For the last two months it seems all we have heard about is disagreement. I am not talking about political disagreement. I am referring to investment disagreements and convincing opposing arguments put forth by experts I read, with mixed signals in the markets as well. Here is a list of the six main points of disagreement and what we are doing about them.
Six Points of Disagreement
1. Are stocks overvalued? This is an old story. Stocks are overvalued all the time. In the ‘70s they were overvalued at six times earnings. Now they are overvalued at twenty-eight times earnings. Overvaluation has not kept diversified investors from making excellent returns for decades. Investors welcome the chance to buy stocks at lower valuations. We are getting our dip of -5% this week. I believe there is significant long term positive pressure keeping dips from going too far for too long.
2. Are bonds overvalued? We’re in new territory here because yields are so extreme. We are all looking for the same thing: some kind of safe yield in bonds. 1.35% in T-bills doesn’t seem like enough, yet it is the only truly safe place to be. T-bills are safe but after taxes and inflation, the return is negative. Yes, there is great disagreement about interest rates – do US bonds pay enough and where are rates going. We are not buying any bonds longer than 2-3 years and we are holding T-bills as we invest.
3. Is gold great or awful? Gold, a haven in uncertain times, looks like it is going above its old high of $1800 per ounce this year. I think it will go over $2000 per ounce this year, because those big round numbers get attention. Most investors don’t own enough gold to make a difference in dire times. Morgan Stanley and Goldman Sachs say that gold is worth about half of today’s price because it has no yield and it is finally going out of fashion to display it. We do own less gold than we did because it has no yield. However, it is a store of value and belongs in every portfolio.
4. Can central banks do anything? Central bank activity is also at an extreme. Central banks cannot do any more, as all four central bankers have reminded us. Jay Powell, Mark Carney, Christine Lagarde, and Haruhiko Kuroda are not going to cut rates or build their balance sheets materially. Even if they did so at the start of a recession, their impact would be barely noticeable. I don’t think they should even try.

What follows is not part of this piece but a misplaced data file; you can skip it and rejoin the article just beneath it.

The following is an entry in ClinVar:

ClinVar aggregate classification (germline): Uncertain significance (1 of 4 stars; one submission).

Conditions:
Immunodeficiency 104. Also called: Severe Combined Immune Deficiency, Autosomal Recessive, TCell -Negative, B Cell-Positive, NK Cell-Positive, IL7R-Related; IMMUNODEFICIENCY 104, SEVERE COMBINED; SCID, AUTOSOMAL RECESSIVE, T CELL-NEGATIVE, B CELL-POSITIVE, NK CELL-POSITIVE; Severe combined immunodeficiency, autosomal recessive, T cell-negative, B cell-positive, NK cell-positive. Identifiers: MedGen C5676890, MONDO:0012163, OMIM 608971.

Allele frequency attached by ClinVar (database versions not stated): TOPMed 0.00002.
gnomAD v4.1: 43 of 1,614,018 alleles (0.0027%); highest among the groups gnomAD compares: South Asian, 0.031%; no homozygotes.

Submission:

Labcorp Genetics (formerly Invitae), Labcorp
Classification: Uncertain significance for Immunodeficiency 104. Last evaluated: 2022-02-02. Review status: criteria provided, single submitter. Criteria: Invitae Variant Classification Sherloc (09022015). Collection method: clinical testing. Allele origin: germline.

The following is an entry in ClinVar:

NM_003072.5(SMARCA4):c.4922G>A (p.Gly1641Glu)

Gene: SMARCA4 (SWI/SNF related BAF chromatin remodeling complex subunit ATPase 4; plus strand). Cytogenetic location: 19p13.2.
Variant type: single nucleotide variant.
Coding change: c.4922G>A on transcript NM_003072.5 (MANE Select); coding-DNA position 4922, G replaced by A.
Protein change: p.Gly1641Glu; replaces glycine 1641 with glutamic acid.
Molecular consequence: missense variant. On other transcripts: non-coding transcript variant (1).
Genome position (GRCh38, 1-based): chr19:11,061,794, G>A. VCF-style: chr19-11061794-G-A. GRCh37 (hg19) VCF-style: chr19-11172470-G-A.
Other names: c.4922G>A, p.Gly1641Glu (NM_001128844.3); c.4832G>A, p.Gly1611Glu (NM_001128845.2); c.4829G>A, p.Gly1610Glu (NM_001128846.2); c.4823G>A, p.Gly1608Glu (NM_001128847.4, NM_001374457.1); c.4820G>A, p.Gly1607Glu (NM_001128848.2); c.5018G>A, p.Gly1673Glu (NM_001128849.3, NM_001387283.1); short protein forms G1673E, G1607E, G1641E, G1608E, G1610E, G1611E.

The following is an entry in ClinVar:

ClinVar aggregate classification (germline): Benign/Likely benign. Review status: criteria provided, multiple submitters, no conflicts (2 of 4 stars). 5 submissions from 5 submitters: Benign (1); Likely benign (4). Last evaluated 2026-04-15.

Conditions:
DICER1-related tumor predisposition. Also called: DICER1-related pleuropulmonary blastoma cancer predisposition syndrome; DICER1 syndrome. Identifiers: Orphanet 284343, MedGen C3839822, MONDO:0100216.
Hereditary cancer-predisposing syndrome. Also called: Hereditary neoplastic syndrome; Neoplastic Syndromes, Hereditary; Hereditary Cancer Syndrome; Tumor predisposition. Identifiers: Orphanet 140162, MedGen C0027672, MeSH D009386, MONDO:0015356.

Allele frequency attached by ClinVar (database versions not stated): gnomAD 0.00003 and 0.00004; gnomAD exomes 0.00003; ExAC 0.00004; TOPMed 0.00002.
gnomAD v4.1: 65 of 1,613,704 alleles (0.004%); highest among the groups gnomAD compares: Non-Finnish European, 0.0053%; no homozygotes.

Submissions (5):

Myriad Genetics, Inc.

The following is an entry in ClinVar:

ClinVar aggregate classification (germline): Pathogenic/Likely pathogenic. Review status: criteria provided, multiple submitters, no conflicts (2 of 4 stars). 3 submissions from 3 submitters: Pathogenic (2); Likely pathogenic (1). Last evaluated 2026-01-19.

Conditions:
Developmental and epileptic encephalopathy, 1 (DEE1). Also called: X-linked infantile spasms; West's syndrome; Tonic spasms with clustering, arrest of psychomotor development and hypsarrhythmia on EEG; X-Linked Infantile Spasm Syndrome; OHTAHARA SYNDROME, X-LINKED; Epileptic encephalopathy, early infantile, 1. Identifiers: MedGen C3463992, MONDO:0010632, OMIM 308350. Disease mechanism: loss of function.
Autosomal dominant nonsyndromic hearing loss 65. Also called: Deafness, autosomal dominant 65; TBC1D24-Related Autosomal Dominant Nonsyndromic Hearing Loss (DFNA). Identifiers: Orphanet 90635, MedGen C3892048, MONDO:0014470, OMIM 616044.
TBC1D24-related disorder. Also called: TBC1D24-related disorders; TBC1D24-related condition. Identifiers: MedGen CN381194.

5. Should governments spend more? Governments can always spend more money and there is a lot of pressure to do so in the US. That is why our current deficit is over $1 trillion this year. “As of now…” is the phrase Steve Mnuchin uses when he is asked a question he doesn’t want to answer. “As of now” no US government official likes the phrase “modern monetary theory”(unlimited government borrowing in a major currency) but the large governments and their currencies are getting close to MMT. Japan is there. We are headed there, and so is Europe. There will be a price to pay in the future, but as of now we and others can start to practice MMT.
6. How much will the coronavirus affect the global economy? The economic impact of a virus is a 21st century event. A virus did not cause economic disruption in the 20th century, except for the 1918 flu, because investment capital was small then compared to population. For people it was a disaster. For our economy, it didn’t have much of an impact. The four 21stcentury viruses (Zika, Ebola, MERS, SARS) did affect the global economy, but only temporarily. Will the coronavirus be any different and will it be long lasting? Warren Buffett thinks the coronavirus will be scary but will not have a long-term stock market effect. I agree with him.
The turning point and the pulled punch
Something is going to change this year. Turning points do not all come at once and their individual impact may in fact seem quite small at the time. The Fed cut the Fed Funds rate three months before the stock market took off in August 1982.
Or, Warren Buffett may be right – there may be a brief and sharp decline. He sounded optimistic in his latest annual Berkshire Hathaway letter to investors, suggesting that stocks would continue to do well for this decade. Except he mentioned the possibility of a brief 50% decline in US stocks along the way, a pull on his optimistic long-term punch. I don’t see a 50% decline because I don’t see a crisis like the one in 2008. A 30% decline along with a recession is also at least two years away.
Your mandate and our judgment call
We share a mandate with clients to keep and grow money through uncertain times, and these times are as uncertain as ever. We follow our mandate by knowing where all the experts stand and assessing each client’s spending liabilities over decades. There is always a connection between cash on hand and known upcoming spending.
After all that we make a judgment call based on our group experience and group expertise.
We focus on getting good after-tax cash flow while we wait. The key is not selling during a decline, because even the 20-30% declines are short-term.
If you have a strong opinion on any one of these six disagreements and how we navigate through them we would like to hear from you.
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